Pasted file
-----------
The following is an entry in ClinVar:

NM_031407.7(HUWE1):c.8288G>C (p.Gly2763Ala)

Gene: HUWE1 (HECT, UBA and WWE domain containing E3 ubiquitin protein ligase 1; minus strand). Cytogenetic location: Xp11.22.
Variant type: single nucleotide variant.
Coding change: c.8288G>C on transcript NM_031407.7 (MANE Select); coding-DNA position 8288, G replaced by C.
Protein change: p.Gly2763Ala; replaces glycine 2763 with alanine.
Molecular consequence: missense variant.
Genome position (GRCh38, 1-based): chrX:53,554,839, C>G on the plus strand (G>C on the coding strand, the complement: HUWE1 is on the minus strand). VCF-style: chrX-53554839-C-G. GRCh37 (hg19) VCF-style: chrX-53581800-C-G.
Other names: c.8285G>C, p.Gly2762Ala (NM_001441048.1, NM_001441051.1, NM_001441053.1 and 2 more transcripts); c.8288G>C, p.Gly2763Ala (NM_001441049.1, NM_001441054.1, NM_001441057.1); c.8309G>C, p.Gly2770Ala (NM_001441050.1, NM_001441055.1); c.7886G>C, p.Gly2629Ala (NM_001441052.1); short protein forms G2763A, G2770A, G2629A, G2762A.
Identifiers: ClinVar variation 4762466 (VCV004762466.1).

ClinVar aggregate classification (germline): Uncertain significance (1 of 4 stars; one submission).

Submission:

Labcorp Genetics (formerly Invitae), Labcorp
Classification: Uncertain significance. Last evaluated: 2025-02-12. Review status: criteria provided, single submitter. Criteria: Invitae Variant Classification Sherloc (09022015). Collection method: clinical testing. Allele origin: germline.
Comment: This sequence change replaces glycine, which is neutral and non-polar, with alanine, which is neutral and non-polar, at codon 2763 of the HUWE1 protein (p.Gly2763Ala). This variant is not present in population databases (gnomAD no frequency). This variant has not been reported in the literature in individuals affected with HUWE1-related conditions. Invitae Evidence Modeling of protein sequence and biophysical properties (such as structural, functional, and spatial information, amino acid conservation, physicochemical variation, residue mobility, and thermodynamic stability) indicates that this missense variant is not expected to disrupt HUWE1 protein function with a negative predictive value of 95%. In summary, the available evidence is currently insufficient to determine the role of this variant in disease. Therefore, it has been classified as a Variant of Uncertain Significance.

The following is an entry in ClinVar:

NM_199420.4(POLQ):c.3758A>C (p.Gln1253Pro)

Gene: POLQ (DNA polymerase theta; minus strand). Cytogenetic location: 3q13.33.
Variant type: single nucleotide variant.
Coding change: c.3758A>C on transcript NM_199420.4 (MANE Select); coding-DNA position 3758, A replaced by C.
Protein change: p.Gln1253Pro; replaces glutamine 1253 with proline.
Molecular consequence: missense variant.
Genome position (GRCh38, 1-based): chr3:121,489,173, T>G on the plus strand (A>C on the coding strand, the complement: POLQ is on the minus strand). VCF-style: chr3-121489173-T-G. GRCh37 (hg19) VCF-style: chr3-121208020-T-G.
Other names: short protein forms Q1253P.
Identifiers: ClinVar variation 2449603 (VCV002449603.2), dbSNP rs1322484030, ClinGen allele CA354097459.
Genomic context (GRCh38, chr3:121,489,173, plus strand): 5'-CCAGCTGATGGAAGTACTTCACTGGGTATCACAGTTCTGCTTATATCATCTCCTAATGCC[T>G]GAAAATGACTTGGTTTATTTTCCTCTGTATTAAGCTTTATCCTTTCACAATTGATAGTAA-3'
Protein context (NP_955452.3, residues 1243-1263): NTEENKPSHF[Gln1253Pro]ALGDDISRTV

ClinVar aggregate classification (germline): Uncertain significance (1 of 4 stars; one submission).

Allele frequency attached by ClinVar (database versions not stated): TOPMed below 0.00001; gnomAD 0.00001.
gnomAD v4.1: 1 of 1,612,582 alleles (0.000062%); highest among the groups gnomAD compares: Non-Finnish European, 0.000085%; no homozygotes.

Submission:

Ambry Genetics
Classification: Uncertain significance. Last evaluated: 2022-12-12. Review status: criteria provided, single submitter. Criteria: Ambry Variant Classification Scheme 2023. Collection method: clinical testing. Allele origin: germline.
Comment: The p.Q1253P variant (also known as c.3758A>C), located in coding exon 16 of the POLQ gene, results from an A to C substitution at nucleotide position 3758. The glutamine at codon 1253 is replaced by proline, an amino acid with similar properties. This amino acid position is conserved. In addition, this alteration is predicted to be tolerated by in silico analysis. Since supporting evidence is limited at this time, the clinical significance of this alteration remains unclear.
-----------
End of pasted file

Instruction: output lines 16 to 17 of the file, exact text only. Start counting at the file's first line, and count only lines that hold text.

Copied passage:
The following is an entry in ClinVar:

NM_199420.4(POLQ):c.3758A>C (p.Gln1253Pro)